n International SportMed Journal - Altitude training for enhanced athletic performance

Volume 1, Issue 2
  • ISSN : 1528-3356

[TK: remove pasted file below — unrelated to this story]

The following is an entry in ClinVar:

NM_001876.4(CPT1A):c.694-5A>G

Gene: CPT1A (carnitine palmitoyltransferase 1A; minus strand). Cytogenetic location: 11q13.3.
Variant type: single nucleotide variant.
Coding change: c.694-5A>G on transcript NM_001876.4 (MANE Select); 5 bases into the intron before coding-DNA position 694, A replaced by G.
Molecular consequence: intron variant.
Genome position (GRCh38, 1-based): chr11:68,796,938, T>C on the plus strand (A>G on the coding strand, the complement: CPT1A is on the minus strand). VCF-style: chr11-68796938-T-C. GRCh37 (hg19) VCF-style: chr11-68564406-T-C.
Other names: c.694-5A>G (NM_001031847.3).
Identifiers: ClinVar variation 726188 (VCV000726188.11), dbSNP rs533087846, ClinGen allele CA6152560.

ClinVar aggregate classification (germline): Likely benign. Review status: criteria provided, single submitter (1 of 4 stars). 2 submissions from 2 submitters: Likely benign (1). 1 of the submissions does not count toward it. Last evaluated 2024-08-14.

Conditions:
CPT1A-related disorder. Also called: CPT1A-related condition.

Many elite athletes believe that training at altitude improves sea level performance. Yet the scientific evidence, such as it is, would seem to refute this, suggesting that the athlete's trust may be misplaced. However, these scientific studies do not exclude the possibility that altitude training might produce an effect (<1%) that is too small to be detected by current research methods, but which might be of very real significance to the elite athlete for whom a much smaller effect would be sufficient to ensure an Olympic medal or a new world record. In contrast, living at altitude and training at or near sea level - the process known as "living hi and training low" - may produce larger, more easily measurable effects (<1.25%) in individual athletes. It is speculated that this benefit occurs only in those athletes (i) who mount an appropriate increase in renal erythropoeitin (EPO) production with an increase in red blood cell (RBC) mass and (ii) who are able to sustain a high training intensity (running velocity) when training at low altitude. Hence, this effect requires that athletes live at altitudes of at least 2,500 m and perhaps up to 4,000 m, and have adequate iron stores to sustain increased RBC production occasioned by the altitude-induced increase in EPO production. They need also to train at an altitude sufficiently low that they are able to train at velocities equivalent to those achieved during sea level competition. Hence, at present, elite athletes can be neither encouraged to, nor discouraged from, training at altitude. Individual experience, rigorously evaluated, is the sole method by which correct conclusions can be drawn for individual athletes. Even a 1% improvement in performance will not make a sub-elite athlete elite; hence, there is no reason to encourage sub-elite athletes to train at altitude.

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